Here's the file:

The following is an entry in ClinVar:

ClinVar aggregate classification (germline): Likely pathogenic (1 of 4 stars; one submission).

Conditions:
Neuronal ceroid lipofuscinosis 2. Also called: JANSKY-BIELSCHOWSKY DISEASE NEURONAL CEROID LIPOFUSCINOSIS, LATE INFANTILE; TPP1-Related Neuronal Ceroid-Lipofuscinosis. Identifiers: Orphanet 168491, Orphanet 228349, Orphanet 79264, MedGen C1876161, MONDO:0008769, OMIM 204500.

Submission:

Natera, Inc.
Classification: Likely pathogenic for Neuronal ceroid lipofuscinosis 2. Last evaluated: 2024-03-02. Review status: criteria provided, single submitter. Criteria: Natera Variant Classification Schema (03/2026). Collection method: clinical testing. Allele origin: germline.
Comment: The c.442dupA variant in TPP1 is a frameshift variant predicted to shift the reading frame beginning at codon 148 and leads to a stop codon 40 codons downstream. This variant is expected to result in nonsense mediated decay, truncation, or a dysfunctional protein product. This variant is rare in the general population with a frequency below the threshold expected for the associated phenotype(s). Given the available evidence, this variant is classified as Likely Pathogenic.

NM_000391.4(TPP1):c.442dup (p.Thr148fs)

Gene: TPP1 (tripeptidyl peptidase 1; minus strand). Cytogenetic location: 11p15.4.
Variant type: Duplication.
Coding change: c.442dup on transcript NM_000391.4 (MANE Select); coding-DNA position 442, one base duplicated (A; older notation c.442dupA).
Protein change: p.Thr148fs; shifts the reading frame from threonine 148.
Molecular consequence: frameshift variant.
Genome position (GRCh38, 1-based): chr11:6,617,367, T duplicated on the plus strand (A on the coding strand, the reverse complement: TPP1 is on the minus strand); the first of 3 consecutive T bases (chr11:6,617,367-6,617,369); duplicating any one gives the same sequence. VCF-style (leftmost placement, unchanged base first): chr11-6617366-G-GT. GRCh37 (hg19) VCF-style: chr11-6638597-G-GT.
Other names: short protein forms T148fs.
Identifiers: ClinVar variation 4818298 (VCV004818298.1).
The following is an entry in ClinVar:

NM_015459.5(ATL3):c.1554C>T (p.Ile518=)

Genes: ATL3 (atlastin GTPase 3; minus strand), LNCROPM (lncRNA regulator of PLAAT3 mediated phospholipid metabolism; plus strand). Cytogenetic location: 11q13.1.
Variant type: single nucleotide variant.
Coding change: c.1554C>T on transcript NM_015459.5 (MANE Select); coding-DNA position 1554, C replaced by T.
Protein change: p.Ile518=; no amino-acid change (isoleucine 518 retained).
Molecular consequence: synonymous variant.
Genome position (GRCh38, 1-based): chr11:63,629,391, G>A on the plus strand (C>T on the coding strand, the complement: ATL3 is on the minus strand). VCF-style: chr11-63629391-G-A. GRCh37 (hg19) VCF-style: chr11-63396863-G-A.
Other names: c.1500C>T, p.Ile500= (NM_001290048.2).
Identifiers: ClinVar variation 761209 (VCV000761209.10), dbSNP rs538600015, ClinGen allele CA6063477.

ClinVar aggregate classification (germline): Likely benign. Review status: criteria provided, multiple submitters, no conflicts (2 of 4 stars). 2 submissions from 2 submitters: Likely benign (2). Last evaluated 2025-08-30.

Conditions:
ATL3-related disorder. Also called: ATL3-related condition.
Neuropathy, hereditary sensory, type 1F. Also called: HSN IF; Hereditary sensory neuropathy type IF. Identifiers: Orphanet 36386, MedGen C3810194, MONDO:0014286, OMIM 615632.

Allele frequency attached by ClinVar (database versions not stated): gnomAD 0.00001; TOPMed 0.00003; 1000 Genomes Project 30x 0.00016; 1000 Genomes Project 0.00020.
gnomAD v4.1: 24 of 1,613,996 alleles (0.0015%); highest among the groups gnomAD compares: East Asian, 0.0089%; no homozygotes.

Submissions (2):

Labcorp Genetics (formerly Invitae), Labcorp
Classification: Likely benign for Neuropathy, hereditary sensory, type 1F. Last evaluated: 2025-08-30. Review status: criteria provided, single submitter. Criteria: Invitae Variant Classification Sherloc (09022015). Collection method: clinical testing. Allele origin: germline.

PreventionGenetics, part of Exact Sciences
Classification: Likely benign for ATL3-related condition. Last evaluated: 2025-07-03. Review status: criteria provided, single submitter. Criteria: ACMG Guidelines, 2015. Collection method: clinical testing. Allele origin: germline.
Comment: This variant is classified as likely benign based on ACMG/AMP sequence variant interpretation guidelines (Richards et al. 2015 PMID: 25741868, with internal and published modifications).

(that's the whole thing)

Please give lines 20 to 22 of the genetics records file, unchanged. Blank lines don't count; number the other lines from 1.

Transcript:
Genes: ATL3 (atlastin GTPase 3; minus strand), LNCROPM (lncRNA regulator of PLAAT3 mediated phospholipid metabolism; plus strand). Cytogenetic location: 11q13.1.
Variant type: single nucleotide variant.
Coding change: c.1554C>T on transcript NM_015459.5 (MANE Select); coding-DNA position 1554, C replaced by T.